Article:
Entering that time of year when baseball and football overlap, I was reminded of the mostly uninteresting sports superiority debate, one football usually wins because of its media popularity and perception that it offers a lot more action than the other sports. It’s pointless to swim against the tide of football supremacy, but is it really true that a football game offers more action than a baseball game?
I found myself reevaluating this question while flipping between baseball and football games on college football’s opening weekend, simultaneously enticed by shiny football and entranced by the playoff potential of my favorite and local baseball teams. Baseball seems slow, of course, and there’s no clock. Most of the time, though, a televised baseball game takes as much time to complete as a televised football game. As a comparison of these two random articles indicates, MLB games actually tend to consume less time than NFL games. The nature of the gameplay is what it is, but a fan is going to spend the same amount of time– roughly three hours– watching a game of one or the other.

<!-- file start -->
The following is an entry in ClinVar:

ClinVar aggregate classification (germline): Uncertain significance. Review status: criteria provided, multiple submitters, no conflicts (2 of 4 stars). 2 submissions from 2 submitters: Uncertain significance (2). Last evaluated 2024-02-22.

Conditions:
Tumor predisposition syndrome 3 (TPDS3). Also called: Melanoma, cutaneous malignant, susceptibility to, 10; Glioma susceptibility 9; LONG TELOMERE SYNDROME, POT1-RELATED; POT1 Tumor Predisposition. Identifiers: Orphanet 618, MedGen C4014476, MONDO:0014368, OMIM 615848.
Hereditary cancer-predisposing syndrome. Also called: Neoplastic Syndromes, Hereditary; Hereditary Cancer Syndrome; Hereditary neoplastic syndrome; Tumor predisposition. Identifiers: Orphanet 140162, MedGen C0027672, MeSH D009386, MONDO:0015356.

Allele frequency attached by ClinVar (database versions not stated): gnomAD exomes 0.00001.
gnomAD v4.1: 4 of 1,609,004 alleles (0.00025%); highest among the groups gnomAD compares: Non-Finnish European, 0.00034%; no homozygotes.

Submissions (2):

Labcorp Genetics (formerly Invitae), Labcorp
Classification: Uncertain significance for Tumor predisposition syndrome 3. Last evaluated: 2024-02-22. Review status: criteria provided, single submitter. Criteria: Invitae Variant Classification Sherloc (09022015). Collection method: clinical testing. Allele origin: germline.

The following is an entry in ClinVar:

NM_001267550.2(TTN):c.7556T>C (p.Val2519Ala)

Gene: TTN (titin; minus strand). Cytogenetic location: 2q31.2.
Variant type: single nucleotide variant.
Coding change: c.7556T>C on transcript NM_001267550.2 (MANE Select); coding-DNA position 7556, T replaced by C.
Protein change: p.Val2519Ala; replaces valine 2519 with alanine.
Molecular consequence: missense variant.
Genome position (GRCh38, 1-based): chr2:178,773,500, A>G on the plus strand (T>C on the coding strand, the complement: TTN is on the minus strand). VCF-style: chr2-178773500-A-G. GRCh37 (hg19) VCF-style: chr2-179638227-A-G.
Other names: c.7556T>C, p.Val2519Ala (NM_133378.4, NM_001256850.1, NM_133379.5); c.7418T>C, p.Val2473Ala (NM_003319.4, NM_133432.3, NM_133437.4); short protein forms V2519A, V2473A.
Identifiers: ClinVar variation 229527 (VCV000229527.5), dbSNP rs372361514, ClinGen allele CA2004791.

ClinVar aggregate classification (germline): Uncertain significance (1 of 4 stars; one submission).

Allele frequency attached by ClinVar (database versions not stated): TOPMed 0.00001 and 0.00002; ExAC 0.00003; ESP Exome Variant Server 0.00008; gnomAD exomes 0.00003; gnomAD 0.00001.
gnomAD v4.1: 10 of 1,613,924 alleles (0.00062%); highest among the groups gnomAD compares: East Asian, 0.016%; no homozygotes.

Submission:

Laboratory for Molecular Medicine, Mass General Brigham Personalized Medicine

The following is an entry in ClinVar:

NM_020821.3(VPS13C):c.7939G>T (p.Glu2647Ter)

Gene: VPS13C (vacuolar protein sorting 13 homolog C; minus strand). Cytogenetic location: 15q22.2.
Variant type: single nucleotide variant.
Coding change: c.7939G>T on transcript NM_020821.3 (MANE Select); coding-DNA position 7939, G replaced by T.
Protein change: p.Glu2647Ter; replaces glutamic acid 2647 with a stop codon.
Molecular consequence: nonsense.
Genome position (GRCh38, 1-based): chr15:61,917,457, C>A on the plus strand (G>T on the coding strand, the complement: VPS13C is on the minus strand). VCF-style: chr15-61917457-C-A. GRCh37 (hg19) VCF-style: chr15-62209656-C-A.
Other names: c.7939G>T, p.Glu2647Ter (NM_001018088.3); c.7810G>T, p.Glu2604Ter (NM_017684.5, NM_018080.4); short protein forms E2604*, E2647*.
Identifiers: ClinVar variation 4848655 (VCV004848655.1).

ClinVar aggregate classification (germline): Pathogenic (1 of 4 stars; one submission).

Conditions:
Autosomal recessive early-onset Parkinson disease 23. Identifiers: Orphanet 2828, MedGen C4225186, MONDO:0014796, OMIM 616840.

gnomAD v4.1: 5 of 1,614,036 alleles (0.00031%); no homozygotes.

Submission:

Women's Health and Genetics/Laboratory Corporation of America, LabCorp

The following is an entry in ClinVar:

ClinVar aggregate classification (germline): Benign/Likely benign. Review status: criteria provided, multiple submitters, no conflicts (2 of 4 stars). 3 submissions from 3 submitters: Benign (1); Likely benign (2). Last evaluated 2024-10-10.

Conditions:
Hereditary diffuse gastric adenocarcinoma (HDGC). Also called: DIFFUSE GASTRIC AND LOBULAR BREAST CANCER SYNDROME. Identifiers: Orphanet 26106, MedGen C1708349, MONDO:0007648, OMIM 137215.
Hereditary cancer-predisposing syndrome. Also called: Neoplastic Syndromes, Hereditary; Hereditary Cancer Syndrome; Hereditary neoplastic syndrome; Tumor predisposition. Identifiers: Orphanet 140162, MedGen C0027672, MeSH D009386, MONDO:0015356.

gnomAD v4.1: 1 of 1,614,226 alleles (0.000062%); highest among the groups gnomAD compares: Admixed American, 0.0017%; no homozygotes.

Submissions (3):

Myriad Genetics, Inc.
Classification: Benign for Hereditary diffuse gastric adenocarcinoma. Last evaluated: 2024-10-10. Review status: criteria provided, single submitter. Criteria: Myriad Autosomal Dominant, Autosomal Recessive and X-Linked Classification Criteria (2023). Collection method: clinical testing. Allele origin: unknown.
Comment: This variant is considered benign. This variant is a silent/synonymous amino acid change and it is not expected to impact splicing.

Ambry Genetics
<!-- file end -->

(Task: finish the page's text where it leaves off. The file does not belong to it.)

We can go deeper and wider, though. Fewer Americans watch tennis than either the official or unofficial national pastimes, but even men’s tennis matches (played as the best of five sets, rather than the women’s best of three) tend to take less time than baseball or football. Moreover, as a set of recent Wall Street Journal studies conclude, it’s tennis– not baseball or football– that packs the most action per match or game.
Read the full article here.